Monday, August 16, 2010

You Want To Mix Guinness With What?!?

First off, I am a fan of Guinness - always have been.  It is a beer that defines a style and and deserves the respect it has earned.  However, what I don't like about Guinness is that in its quest to be a major global brand, its advertising has taken the path of stupifying and shock-type marketing (think Budweiser and other macro-American lagers).

An exemplary account of this was a public relations campaign undertaken in England earlier this year.  Teaming up with Ugo Monye, a star player on the English rugby team, Guinness planned to launch an aftershave/fragrance that combines Guinness with the "essence" of the rugby game.  "I wanted to create an aftershave that truly captures the unique smells of rugby" is how Monye described the project.  "Not only will wearing the fragrance remind you of playing rugby it will also give you that rough and ready odour for a manly edge."  The product, said to be offered in a glass bottle in the shape of Monye's body, combines scents such as sweat, deep heat, mud, and of course, Guinness Stout.

To make it worse, Guinness made plans to distribute free samples of the "project" to rubgy fans at the Guinness Premiership Finals.  "Fans...will be able to watch top class rugby while feeling like they are in the thick of the action with Uyo's unique fragrance" said Guinness's sponsorship manager.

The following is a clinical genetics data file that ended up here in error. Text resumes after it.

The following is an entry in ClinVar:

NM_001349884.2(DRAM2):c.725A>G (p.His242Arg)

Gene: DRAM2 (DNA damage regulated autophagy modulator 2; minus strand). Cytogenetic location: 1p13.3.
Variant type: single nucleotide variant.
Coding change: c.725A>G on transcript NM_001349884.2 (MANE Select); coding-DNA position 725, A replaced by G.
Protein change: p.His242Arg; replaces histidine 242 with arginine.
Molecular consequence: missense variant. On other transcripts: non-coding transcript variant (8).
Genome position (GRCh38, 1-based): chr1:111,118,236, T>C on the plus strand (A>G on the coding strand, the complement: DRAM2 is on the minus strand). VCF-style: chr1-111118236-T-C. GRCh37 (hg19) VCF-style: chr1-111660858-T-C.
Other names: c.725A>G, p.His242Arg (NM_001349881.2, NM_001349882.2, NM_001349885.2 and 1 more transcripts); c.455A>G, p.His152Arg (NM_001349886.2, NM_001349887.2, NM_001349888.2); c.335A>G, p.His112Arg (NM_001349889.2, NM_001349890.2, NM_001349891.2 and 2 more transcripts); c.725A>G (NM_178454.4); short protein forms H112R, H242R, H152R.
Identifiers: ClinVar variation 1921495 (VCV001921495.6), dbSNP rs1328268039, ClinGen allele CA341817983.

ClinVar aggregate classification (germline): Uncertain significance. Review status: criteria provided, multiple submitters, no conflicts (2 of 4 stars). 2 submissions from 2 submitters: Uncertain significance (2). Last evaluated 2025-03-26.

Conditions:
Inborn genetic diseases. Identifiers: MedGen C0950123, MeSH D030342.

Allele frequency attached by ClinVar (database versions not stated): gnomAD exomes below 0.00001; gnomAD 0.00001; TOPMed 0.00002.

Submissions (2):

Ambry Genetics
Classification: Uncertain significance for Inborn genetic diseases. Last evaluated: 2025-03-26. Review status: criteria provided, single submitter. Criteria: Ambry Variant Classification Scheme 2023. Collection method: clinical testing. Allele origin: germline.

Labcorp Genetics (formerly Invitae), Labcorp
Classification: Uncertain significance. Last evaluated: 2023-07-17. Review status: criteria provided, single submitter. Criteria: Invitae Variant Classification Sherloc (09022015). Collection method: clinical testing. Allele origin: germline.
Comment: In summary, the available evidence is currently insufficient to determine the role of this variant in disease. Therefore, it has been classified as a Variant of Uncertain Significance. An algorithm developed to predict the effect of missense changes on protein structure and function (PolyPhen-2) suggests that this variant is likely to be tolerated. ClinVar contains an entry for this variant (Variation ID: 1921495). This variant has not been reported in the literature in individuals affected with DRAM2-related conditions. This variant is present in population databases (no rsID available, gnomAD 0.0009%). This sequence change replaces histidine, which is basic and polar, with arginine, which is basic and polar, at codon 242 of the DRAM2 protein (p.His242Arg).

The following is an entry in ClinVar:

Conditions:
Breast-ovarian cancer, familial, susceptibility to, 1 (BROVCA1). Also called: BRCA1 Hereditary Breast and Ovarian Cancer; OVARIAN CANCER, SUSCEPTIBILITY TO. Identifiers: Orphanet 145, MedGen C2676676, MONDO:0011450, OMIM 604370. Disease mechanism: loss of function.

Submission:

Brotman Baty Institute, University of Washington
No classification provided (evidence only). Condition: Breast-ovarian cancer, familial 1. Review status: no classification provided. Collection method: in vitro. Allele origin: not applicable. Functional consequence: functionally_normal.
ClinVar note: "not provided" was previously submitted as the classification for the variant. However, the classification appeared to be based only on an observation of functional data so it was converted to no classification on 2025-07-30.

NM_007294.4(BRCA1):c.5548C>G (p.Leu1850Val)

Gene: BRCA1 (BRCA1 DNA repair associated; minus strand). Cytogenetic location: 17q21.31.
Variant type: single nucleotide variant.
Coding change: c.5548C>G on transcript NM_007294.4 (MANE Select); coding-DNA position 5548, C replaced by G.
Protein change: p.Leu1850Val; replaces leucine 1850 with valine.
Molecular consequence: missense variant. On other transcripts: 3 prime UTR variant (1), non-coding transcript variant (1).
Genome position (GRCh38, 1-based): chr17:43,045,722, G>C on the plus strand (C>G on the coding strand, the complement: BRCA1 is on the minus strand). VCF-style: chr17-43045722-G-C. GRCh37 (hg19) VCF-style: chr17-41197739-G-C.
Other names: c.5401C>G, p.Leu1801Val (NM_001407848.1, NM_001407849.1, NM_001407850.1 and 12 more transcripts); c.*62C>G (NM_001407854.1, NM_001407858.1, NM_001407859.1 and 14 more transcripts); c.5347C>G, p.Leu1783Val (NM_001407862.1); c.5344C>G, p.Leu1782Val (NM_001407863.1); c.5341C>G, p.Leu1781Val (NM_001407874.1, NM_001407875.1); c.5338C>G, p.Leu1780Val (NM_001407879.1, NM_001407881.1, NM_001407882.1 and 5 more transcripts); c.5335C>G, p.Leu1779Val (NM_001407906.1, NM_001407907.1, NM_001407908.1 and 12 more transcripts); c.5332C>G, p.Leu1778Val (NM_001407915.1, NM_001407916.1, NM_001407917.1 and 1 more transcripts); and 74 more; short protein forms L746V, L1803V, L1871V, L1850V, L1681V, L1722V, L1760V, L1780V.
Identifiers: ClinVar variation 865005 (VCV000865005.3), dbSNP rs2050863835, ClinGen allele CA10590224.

To the relief of all beer fans and those of common sense, the whole campaign turned out to be a big April Fool's joke put on by a public firm for Diageo (Guinness's owner).  Just another gonzo marketing scheme to grab attention.  But the best part of many of these "they're dumb enough to believe this"-type capmpaign are that they sometimes spread just as much confusion as they do product branding.  For instance, even now, four to five months after the hoax was initially announced, beer news sources are reporting on Guinness's launch of their Eau d'Rugby, such as the small piece in this month's (September) All About Beer magazine.

While I'll continue to be a fan of Guinness beer, its this type of branding and advertising that draws out an internal conflict in me.  Should we judge or hold prejudice against a product itself just because of bad, grind-your-teeth marketing used to promote it?  Should Arthur Guinness's recipe be faulted because of some hot-shot public relations executive has a cutzie idea?

Let us know your thoughts.



"Give an Irishman lager for a month and he's a dead man. An Irishman's stomach is lined with copper, and the beer corrodes it. But whiskey polishes the copper and is the saving of him."
-Mark Twain

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